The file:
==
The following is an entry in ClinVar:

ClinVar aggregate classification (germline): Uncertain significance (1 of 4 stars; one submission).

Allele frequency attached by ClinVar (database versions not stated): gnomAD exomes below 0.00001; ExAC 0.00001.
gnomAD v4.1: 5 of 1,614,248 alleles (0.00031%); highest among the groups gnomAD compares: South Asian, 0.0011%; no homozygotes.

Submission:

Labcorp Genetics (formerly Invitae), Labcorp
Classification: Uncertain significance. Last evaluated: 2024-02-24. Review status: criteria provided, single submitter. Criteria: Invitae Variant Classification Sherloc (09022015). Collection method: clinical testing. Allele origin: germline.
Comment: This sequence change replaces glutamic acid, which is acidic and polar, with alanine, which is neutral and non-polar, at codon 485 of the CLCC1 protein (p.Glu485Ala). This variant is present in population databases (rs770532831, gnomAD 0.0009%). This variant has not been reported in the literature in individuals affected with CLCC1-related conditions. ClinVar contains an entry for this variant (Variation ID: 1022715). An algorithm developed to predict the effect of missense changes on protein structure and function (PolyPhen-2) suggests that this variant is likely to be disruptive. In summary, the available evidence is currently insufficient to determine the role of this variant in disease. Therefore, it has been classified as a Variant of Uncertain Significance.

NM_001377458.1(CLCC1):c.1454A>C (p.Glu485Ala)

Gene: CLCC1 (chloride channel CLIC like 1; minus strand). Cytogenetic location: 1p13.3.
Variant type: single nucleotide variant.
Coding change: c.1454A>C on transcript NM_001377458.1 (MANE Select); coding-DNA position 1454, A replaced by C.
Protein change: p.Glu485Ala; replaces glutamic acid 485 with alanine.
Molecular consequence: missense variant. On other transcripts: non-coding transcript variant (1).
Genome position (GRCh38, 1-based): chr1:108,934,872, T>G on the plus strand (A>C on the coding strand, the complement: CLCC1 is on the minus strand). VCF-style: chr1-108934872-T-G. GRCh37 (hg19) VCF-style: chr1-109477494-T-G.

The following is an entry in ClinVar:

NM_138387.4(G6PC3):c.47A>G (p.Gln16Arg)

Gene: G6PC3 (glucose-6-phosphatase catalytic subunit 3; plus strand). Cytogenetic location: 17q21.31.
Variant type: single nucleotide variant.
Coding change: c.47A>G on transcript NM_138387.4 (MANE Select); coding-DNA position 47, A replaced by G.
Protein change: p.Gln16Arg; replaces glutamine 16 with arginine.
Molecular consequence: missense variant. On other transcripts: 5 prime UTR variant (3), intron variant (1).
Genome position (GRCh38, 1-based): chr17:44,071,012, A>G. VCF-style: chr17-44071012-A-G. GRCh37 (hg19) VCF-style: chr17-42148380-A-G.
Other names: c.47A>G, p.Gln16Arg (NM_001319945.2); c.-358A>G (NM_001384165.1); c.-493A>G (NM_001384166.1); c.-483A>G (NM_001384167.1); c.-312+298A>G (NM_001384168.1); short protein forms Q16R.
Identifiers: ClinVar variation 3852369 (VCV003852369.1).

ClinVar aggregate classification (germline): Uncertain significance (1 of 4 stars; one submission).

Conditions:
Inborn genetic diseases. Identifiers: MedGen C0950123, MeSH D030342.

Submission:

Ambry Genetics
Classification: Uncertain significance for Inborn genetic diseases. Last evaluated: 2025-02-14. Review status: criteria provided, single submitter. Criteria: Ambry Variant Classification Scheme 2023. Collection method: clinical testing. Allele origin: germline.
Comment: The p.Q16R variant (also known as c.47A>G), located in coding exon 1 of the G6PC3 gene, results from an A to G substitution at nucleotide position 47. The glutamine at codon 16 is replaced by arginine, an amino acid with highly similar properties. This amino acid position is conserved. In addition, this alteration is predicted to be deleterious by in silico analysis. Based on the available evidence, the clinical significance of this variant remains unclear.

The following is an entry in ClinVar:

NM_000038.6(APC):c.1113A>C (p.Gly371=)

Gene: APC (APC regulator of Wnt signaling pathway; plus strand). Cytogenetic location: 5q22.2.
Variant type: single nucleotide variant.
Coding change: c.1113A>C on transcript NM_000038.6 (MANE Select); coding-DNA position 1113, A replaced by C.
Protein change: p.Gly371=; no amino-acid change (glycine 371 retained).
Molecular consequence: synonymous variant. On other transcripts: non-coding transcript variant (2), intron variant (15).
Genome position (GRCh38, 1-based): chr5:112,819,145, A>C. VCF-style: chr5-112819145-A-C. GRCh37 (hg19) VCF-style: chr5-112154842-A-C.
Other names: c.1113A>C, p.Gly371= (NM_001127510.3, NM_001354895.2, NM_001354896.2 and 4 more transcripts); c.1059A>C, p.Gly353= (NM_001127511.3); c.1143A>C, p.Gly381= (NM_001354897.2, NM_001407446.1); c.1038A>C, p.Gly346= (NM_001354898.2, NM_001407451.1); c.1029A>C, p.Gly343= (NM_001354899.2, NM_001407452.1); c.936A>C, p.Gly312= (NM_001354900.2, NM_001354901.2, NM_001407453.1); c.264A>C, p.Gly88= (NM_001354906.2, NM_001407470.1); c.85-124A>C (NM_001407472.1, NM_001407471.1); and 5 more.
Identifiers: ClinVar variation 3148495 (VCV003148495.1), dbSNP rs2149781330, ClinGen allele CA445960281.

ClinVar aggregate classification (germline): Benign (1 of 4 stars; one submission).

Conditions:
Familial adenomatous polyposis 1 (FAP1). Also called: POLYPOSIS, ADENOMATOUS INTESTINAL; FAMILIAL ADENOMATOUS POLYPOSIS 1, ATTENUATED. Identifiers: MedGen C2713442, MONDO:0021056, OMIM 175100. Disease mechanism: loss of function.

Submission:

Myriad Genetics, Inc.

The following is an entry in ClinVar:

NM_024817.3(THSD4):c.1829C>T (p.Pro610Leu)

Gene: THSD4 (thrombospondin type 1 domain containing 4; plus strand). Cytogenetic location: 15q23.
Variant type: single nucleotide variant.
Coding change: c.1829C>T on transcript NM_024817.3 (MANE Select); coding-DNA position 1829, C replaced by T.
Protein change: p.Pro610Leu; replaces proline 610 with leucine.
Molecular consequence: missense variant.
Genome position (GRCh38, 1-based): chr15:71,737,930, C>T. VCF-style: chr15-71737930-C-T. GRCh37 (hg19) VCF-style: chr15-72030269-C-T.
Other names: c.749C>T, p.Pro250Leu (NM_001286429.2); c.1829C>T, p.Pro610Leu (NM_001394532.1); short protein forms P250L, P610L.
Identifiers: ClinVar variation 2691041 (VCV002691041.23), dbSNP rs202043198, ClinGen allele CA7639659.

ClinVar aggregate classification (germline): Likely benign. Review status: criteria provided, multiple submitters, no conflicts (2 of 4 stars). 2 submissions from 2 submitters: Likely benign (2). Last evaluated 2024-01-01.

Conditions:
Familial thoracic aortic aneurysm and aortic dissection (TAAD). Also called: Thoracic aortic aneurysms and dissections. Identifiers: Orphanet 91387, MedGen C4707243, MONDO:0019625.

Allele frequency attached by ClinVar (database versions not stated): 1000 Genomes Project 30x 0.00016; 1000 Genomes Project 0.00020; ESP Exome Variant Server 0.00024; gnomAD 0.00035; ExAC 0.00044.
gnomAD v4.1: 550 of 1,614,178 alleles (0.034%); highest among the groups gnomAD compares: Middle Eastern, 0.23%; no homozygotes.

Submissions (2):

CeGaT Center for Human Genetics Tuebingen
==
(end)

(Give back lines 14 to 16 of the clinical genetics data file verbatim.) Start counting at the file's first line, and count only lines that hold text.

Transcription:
Molecular consequence: missense variant. On other transcripts: non-coding transcript variant (1).
Genome position (GRCh38, 1-based): chr1:108,934,872, T>G on the plus strand (A>C on the coding strand, the complement: CLCC1 is on the minus strand). VCF-style: chr1-108934872-T-G. GRCh37 (hg19) VCF-style: chr1-109477494-T-G.

The following is an entry in ClinVar: